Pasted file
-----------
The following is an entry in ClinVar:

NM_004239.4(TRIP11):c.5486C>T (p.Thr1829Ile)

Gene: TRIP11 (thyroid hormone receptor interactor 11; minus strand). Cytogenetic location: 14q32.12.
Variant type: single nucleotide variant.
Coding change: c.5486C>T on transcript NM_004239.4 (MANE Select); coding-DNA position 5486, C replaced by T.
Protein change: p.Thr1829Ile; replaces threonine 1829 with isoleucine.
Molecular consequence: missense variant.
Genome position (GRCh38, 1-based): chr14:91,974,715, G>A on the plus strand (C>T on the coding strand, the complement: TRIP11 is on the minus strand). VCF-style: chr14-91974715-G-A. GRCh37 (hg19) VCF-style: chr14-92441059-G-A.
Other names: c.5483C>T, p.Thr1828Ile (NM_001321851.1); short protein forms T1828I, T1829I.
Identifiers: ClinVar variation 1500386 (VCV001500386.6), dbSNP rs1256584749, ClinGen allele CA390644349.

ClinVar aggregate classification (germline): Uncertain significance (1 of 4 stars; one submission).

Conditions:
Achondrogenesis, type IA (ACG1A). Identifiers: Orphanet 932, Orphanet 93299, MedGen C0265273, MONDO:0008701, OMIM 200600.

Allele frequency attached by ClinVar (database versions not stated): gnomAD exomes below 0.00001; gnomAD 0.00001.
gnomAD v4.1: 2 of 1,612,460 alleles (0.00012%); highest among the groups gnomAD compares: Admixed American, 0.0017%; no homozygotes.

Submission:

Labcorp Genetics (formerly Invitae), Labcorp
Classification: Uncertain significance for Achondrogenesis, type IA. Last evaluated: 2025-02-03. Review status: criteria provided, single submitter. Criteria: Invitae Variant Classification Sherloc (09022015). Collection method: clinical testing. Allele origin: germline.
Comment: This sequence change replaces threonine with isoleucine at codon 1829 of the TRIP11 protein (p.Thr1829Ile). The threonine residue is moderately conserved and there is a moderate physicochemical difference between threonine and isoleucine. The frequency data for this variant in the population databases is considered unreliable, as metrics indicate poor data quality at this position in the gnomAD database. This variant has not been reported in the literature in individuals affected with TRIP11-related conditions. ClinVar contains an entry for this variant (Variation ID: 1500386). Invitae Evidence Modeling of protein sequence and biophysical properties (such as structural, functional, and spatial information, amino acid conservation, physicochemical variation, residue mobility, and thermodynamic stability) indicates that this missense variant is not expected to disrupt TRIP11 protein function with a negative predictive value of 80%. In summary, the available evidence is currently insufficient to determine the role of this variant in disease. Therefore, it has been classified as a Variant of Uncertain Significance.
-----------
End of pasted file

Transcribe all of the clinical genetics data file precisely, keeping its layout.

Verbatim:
The following is an entry in ClinVar:

NM_004239.4(TRIP11):c.5486C>T (p.Thr1829Ile)

Gene: TRIP11 (thyroid hormone receptor interactor 11; minus strand). Cytogenetic location: 14q32.12.
Variant type: single nucleotide variant.
Coding change: c.5486C>T on transcript NM_004239.4 (MANE Select); coding-DNA position 5486, C replaced by T.
Protein change: p.Thr1829Ile; replaces threonine 1829 with isoleucine.
Molecular consequence: missense variant.
Genome position (GRCh38, 1-based): chr14:91,974,715, G>A on the plus strand (C>T on the coding strand, the complement: TRIP11 is on the minus strand). VCF-style: chr14-91974715-G-A. GRCh37 (hg19) VCF-style: chr14-92441059-G-A.
Other names: c.5483C>T, p.Thr1828Ile (NM_001321851.1); short protein forms T1828I, T1829I.
Identifiers: ClinVar variation 1500386 (VCV001500386.6), dbSNP rs1256584749, ClinGen allele CA390644349.

ClinVar aggregate classification (germline): Uncertain significance (1 of 4 stars; one submission).

Conditions:
Achondrogenesis, type IA (ACG1A). Identifiers: Orphanet 932, Orphanet 93299, MedGen C0265273, MONDO:0008701, OMIM 200600.

Allele frequency attached by ClinVar (database versions not stated): gnomAD exomes below 0.00001; gnomAD 0.00001.
gnomAD v4.1: 2 of 1,612,460 alleles (0.00012%); highest among the groups gnomAD compares: Admixed American, 0.0017%; no homozygotes.

Submission:

Labcorp Genetics (formerly Invitae), Labcorp
Classification: Uncertain significance for Achondrogenesis, type IA. Last evaluated: 2025-02-03. Review status: criteria provided, single submitter. Criteria: Invitae Variant Classification Sherloc (09022015). Collection method: clinical testing. Allele origin: germline.
Comment: This sequence change replaces threonine with isoleucine at codon 1829 of the TRIP11 protein (p.Thr1829Ile). The threonine residue is moderately conserved and there is a moderate physicochemical difference between threonine and isoleucine. The frequency data for this variant in the population databases is considered unreliable, as metrics indicate poor data quality at this position in the gnomAD database. This variant has not been reported in the literature in individuals affected with TRIP11-related conditions. ClinVar contains an entry for this variant (Variation ID: 1500386). Invitae Evidence Modeling of protein sequence and biophysical properties (such as structural, functional, and spatial information, amino acid conservation, physicochemical variation, residue mobility, and thermodynamic stability) indicates that this missense variant is not expected to disrupt TRIP11 protein function with a negative predictive value of 80%. In summary, the available evidence is currently insufficient to determine the role of this variant in disease. Therefore, it has been classified as a Variant of Uncertain Significance.